The second is much like a speedometer (exactly like a speedometer).  It is cable driven off the engine.  The faster the engine turns, the higher the rpms it shows.  The hours are recorded exactly like miles are on an odometer.  In the case of this type, two engines that are run for the same number of "clock" hours at different rpms will not show the same hours of usage.  The "hours" of use are directly linked to the number of revolutions the engine has turned.

 

Neither of the above will give any reliable indication of how the engine was actually run.

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I fish out of a 1981 ranger with the original 80hp mercury. Still going strong.

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How many new 4 strokes will have ALL original parts 20 years from now ?

 

 2 strokes ?

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i believe that motors now a days are junk. and the bigger motors that pack more power and torque seem to blow up way more than smaller ones. i have a 1991 mariner 40 magnum and it runs great and to be honest i dont put much effort into its maintenance and never has a problem. and on my 19 foot stratos i run a 2007 175 etec. tho the performance is amazing on it, and i do everything possible to maintain it it still breaks down and needs fixing, nothing ever major. and i know so many guys with brand new mercury 150s, 200s, 250s that are only 2 years old that are completely blowing up on them. thank god for warranties i guess.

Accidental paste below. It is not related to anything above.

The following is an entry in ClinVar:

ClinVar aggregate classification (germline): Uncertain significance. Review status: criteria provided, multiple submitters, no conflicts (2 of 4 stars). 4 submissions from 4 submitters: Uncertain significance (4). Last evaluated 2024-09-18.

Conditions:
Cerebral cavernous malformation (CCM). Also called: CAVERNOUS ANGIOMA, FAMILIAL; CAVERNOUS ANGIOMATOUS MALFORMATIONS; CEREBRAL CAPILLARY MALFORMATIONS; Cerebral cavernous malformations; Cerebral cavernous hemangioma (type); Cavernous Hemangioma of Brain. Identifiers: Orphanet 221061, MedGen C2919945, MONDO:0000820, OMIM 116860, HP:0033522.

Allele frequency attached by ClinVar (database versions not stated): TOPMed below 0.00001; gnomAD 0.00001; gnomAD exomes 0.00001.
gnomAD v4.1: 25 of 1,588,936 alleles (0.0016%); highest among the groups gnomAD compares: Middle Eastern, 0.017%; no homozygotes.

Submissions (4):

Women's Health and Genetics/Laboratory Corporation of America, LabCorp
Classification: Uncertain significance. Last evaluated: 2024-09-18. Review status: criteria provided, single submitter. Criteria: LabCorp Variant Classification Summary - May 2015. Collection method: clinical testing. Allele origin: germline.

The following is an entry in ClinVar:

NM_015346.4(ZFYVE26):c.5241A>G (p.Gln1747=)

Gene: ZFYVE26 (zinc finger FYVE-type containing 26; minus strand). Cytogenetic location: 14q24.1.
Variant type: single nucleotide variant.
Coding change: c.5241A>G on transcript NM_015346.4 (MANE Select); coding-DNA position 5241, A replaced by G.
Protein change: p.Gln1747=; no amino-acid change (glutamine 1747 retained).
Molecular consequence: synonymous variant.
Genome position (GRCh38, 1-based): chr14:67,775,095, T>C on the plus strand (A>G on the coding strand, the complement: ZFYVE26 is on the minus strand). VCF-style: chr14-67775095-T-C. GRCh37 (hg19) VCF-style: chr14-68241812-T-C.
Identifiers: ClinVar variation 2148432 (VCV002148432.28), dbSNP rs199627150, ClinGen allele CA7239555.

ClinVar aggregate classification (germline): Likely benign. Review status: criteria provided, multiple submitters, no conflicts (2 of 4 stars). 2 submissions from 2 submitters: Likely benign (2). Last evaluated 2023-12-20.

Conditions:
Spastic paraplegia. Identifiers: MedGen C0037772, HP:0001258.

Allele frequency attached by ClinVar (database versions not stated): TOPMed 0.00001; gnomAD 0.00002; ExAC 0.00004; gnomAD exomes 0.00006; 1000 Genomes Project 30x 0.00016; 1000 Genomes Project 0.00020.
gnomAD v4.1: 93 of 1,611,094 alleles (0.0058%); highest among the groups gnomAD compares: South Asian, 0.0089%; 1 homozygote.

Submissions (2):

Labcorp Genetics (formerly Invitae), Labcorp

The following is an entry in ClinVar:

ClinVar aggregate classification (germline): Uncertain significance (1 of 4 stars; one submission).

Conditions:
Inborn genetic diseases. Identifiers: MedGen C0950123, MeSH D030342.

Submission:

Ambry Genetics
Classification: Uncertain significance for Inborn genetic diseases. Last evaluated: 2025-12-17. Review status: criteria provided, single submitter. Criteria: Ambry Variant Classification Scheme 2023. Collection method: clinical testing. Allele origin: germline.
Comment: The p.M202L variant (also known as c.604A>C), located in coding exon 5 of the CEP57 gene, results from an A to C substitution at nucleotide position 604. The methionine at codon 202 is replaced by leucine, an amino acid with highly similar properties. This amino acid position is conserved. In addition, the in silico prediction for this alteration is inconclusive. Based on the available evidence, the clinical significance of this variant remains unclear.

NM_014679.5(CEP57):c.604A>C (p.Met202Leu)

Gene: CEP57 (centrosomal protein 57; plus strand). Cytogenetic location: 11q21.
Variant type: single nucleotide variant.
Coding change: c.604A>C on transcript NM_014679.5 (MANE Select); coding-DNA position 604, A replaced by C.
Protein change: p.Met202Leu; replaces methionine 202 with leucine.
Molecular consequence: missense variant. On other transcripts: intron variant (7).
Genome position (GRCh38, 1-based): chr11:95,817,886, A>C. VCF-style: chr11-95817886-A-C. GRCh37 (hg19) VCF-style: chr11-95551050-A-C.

but its like anything else now a days. nothing is built to last any more. 

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How many new 4 strokes will have ALL original parts 20 years from now ?

I'll let ya know about mine in 10 years!

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I know personally that I have had mine since 1986 not always owned by me owned by my grandpa until 2006 then sat out in the weather and everything else until I got it last summer. Its a 1986 48 Evinrude 2 stroke. It has always been on the same boat and taken care of except for those few years it just sat. Like someone else says it like a humans life. If you take care of it it will last. Of course every manufacturer is gonna come out with a bad motor every once in a while but... It is what it is. I would recommend 4 stroke but 2 stroke is also a great option.